“You mean until someone adopts her, right?”

A sad expression crossed Sister's face. “Of course adoption is what we hope for for all of our children. But most couples looking to adopt want an infant. I'm afraid her age will be a strike against her. Her refusal to speak, and the fact that she's been abused, makes adoption less likely for her. But if we're lucky and the Lord is willing, we'll eventually be able to find a good foster home to take her.”

Sister was wrong. She didn't need any foster home. Her mommy was going to come back for her just like she promised.

“She's so little,” the policeman said. “It just doesn't seem fair.”

“It isn't. But then it isn't fair for a child so young to have eyes that look so old. Unfortunately, that's how it is with most of the children who come to us. That's why we need your prayers.” Sister touched his arm. “Would you like to say hello to her?”

“I…uh, sure. Why not?”

Sister led him into the room and over to the chair where she sat. “Claire, you remember Officer Jamison, don't you? He's the nice policeman who brought you to us. He came by to see how you were doing.”

“Claire?” the policeman repeated from his crouched position in front of her.

Sister wrinkled her nose. “Somehow Jane Doe didn't strike the other sisters and me as right for a little girl. Since you found her during Hurricane Claire, it seemed an appropriate choice. So until she tells us differently, we've decided to call her Claire.”


Twenty-five years later

here's my wife?”

Her eyes snapped open at the whiplash demand in the man's voice. Jerking upright in the bed, she winced as pain exploded inside her head. She groaned, lifted an unsteady hand to her aching head and froze as her fingers met a thick wad of gauze along her right temple.

“Damn it, I want to see my wife—now!”

The impatient command sliced through her pain and confusion. Angling a glance toward the sound of that hard voice, she spied the door slightly ajar and frowned. Apprehension skittered down her spine as she stared at the unfamiliar door, the tan-and-white tile flooring.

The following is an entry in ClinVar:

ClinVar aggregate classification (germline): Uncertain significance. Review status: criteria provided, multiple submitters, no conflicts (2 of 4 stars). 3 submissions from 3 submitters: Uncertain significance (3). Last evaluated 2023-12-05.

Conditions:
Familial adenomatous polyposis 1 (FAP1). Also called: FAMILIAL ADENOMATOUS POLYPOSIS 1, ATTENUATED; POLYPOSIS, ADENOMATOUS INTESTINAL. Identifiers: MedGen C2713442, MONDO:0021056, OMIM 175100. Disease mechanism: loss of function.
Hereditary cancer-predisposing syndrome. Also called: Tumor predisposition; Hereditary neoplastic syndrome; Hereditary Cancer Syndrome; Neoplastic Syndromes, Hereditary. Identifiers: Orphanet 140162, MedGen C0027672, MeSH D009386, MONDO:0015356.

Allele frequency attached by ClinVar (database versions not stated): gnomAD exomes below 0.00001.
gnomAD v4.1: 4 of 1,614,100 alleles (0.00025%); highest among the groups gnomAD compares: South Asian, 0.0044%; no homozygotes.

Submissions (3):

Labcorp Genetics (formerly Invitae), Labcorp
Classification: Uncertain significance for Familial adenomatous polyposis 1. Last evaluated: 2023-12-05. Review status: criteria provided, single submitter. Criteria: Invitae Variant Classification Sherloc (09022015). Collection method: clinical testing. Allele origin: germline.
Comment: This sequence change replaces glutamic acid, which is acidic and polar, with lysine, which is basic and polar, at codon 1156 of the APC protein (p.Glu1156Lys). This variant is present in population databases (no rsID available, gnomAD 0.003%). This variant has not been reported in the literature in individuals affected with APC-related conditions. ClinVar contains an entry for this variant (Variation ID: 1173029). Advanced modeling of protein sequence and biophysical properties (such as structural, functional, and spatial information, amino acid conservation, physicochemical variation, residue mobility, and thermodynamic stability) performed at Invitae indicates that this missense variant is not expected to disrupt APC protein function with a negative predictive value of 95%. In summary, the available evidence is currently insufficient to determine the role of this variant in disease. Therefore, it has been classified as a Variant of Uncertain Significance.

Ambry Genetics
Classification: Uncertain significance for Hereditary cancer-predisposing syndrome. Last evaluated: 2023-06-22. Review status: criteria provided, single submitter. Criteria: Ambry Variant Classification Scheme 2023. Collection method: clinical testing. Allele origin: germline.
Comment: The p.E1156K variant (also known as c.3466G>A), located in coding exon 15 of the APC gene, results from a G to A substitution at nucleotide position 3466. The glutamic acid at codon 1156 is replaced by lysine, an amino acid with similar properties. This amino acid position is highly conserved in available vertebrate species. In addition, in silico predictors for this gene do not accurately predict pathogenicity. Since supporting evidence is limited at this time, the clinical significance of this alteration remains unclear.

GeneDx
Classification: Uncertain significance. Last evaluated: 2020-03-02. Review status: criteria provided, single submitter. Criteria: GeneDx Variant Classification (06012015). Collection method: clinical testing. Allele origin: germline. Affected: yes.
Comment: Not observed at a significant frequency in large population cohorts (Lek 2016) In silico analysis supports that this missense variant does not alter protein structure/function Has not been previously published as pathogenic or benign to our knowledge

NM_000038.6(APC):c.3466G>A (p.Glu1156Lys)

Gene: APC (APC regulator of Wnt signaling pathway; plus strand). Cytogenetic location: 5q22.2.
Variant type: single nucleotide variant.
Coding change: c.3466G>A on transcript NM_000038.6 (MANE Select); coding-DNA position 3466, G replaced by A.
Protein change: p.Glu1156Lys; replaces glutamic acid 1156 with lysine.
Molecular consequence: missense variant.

Where on earth was she?

Dropping her hand to her lap, she spotted the plastic
ID bracelet circling her wrist. “Claire Gallagher,” she read aloud the name stamped on the band and waited for it to strike a chord of familiarity, some sense that the name belonged to her. When none came, nerves twisted into knots in her stomach. Suddenly anxious, she kicked at the sheets tangled around her legs, and pain streaked to her left ankle. Gasping, she clutched at her ankle and felt something tug on her arm.

With her heart hammering, Claire swung her gaze to her left, and the breath stuck somewhere between her chest and her throat at the sight of the IV contraption attached to her arm. One look at the tube and painful-looking needle taped to her hand had her stomach pitching.

“Oh, God,” she moaned. She was going to be sick.

Panic swimming in her blood, she clamped a hand over her mouth and willed herself to calm down. She needed to breathe slowly, try to focus, she told herself as she drew in several breaths. There was an easy explanation for this. There had to be. She simply had to sort things out.